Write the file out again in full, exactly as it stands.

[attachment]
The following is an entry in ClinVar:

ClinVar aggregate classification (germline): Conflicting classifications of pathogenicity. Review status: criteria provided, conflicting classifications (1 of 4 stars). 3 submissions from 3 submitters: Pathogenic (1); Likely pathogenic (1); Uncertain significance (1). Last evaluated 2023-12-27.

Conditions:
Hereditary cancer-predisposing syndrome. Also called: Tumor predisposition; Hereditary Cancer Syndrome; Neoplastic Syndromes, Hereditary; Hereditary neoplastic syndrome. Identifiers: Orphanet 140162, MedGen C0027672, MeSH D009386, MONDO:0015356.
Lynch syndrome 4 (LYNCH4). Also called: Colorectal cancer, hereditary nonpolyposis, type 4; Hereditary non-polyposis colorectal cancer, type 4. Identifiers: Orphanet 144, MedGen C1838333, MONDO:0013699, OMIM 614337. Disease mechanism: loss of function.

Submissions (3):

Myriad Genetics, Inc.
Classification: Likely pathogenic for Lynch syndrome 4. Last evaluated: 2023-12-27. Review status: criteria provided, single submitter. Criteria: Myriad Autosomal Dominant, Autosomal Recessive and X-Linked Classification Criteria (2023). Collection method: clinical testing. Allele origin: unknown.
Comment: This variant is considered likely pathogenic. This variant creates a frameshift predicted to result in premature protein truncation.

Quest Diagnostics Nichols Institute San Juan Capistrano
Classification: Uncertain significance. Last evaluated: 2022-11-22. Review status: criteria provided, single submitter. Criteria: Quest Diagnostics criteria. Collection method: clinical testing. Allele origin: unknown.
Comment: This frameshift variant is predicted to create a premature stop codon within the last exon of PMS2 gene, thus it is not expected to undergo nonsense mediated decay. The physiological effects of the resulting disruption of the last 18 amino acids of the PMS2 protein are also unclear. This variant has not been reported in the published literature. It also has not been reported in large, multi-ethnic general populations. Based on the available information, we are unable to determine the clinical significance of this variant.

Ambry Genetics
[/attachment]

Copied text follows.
The following is an entry in ClinVar:

ClinVar aggregate classification (germline): Conflicting classifications of pathogenicity. Review status: criteria provided, conflicting classifications (1 of 4 stars). 3 submissions from 3 submitters: Pathogenic (1); Likely pathogenic (1); Uncertain significance (1). Last evaluated 2023-12-27.

Conditions:
Hereditary cancer-predisposing syndrome. Also called: Tumor predisposition; Hereditary Cancer Syndrome; Neoplastic Syndromes, Hereditary; Hereditary neoplastic syndrome. Identifiers: Orphanet 140162, MedGen C0027672, MeSH D009386, MONDO:0015356.
Lynch syndrome 4 (LYNCH4). Also called: Colorectal cancer, hereditary nonpolyposis, type 4; Hereditary non-polyposis colorectal cancer, type 4. Identifiers: Orphanet 144, MedGen C1838333, MONDO:0013699, OMIM 614337. Disease mechanism: loss of function.

Submissions (3):

Myriad Genetics, Inc.
Classification: Likely pathogenic for Lynch syndrome 4. Last evaluated: 2023-12-27. Review status: criteria provided, single submitter. Criteria: Myriad Autosomal Dominant, Autosomal Recessive and X-Linked Classification Criteria (2023). Collection method: clinical testing. Allele origin: unknown.
Comment: This variant is considered likely pathogenic. This variant creates a frameshift predicted to result in premature protein truncation.

Quest Diagnostics Nichols Institute San Juan Capistrano
Classification: Uncertain significance. Last evaluated: 2022-11-22. Review status: criteria provided, single submitter. Criteria: Quest Diagnostics criteria. Collection method: clinical testing. Allele origin: unknown.
Comment: This frameshift variant is predicted to create a premature stop codon within the last exon of PMS2 gene, thus it is not expected to undergo nonsense mediated decay. The physiological effects of the resulting disruption of the last 18 amino acids of the PMS2 protein are also unclear. This variant has not been reported in the published literature. It also has not been reported in large, multi-ethnic general populations. Based on the available information, we are unable to determine the clinical significance of this variant.

Ambry Genetics